Enable shuffling of goal and prerequisite ordering.  MODE is
            one of none to disable shuffle mode, random to shuffle
            prerequisites in random order, reverse to consider
            prerequisites in reverse order, or an integer <seed> which
            enables random mode with a specific seed value.  If MODE is
            omitted the default is random.

       -W file, --what-if=file, --new-file=file, --assume-new=file
            Pretend that the target file has just been modified.  When
            used with the -n flag, this shows you what would happen if
            you were to modify that file.  Without -n, it is almost the
            same as running a touch command on the given file before
            running make, except that the modification time is changed
            only in the imagination of make.

            Warn when an undefined variable is referenced.

EXIT STATUS         top

       GNU make exits with a status of zero if all makefiles were
       successfully parsed and no targets that were built failed.  A
       status of one will be returned if the -q flag was used and make
       determines that a target needs to be rebuilt.  A status of two
       will be returned if any errors were encountered.

SEE ALSO         top

       The full documentation for make is maintained as a Texinfo
       manual.  If the info and make programs are properly installed at
       your site, the command

              info make

       should give you access to the complete manual.

BUGS         top

       See the chapter ``Problems and Bugs'' in The GNU Make Manual.

AUTHOR         top

       This manual page contributed by Dennis Morse of Stanford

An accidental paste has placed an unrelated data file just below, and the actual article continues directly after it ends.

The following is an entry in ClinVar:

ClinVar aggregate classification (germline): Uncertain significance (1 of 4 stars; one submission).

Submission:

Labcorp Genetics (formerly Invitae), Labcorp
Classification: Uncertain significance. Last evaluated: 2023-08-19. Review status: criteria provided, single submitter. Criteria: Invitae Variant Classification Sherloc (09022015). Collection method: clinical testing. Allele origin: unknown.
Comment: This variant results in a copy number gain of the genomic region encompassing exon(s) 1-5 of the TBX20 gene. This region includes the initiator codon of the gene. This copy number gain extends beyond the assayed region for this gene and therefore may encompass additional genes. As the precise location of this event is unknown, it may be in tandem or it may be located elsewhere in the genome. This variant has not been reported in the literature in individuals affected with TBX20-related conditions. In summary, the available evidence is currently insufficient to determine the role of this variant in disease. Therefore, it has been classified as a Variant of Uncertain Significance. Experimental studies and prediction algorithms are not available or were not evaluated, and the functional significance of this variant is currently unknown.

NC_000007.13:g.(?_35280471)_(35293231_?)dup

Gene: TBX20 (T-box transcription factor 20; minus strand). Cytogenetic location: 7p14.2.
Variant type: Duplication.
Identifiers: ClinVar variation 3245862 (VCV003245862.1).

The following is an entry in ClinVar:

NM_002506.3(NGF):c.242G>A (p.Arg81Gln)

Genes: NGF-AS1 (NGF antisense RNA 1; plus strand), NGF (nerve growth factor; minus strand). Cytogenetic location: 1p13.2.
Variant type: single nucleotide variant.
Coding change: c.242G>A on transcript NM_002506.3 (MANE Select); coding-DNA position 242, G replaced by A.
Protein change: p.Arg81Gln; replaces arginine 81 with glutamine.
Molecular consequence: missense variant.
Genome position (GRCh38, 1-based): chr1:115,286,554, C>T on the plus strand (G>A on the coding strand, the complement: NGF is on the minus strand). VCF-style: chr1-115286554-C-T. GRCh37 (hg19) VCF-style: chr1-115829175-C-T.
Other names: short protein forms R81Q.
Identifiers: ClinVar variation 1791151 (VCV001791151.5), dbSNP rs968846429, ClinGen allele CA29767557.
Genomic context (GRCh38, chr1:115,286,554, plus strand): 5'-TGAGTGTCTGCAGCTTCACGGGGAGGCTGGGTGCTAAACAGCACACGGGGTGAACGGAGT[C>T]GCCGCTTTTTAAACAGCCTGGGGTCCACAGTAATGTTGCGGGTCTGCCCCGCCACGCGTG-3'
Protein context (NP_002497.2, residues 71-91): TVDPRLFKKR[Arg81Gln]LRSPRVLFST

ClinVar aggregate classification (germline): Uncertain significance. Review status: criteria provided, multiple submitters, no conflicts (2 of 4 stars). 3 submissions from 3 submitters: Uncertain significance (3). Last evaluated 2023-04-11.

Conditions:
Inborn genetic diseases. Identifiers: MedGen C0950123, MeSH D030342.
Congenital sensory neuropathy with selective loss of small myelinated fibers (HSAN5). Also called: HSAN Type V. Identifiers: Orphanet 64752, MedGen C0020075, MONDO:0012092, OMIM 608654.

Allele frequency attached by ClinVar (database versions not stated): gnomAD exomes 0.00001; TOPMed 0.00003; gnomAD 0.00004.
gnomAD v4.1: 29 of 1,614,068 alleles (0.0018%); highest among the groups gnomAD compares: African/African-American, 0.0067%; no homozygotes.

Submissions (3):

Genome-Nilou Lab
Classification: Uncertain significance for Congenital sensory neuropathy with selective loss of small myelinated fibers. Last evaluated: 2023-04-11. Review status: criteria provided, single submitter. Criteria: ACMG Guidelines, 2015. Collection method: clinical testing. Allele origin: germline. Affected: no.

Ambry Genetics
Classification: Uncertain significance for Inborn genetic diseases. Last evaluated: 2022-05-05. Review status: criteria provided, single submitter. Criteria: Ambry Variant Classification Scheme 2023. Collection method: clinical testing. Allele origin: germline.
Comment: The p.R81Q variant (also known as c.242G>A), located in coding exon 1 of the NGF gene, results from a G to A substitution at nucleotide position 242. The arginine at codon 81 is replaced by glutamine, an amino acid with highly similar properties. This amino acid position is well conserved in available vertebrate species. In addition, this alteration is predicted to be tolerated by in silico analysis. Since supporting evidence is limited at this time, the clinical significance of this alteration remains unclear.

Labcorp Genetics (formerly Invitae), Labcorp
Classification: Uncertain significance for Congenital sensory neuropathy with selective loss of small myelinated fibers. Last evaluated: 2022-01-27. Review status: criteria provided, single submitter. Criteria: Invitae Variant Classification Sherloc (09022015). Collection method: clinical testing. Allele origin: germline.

University.  Further updates contributed by Mike Frysinger.  It
       has been reworked by Roland McGrath.  Maintained by Paul Smith.

COPYRIGHT         top

       Copyright © 1992-1993, 1996-2022 Free Software Foundation, Inc.
       This file is part of GNU make.

       GNU Make is free software; you can redistribute it and/or modify
       it under the terms of the GNU General Public License as published
       by the Free Software Foundation; either version 3 of the License,
       or (at your option) any later version.

       GNU Make is distributed in the hope that it will be useful, but
       WITHOUT ANY WARRANTY; without even the implied warranty of
       General Public License for more details.

       You should have received a copy of the GNU General Public License
       along with this program.  If not, see .

COLOPHON         top

       This page is part of the make (GNU make) project.  Information
       about the project can be found at 
       ⟨⟩.  If you have a bug report for
       this manual page, see ⟨⟩.  This
       page was obtained from the tarball make-4.4.tar.gz fetched from
       ⟨⟩ on 2023-12-22.  If you discover
       any rendering problems in this HTML version of the page, or you
       believe there is a better or more up-to-date source for the page,
       or you have corrections or improvements to the information in
       this COLOPHON (which is not part of the original manual page),
       send a mail to

GNU                            31 May 2022                       MAKE(1)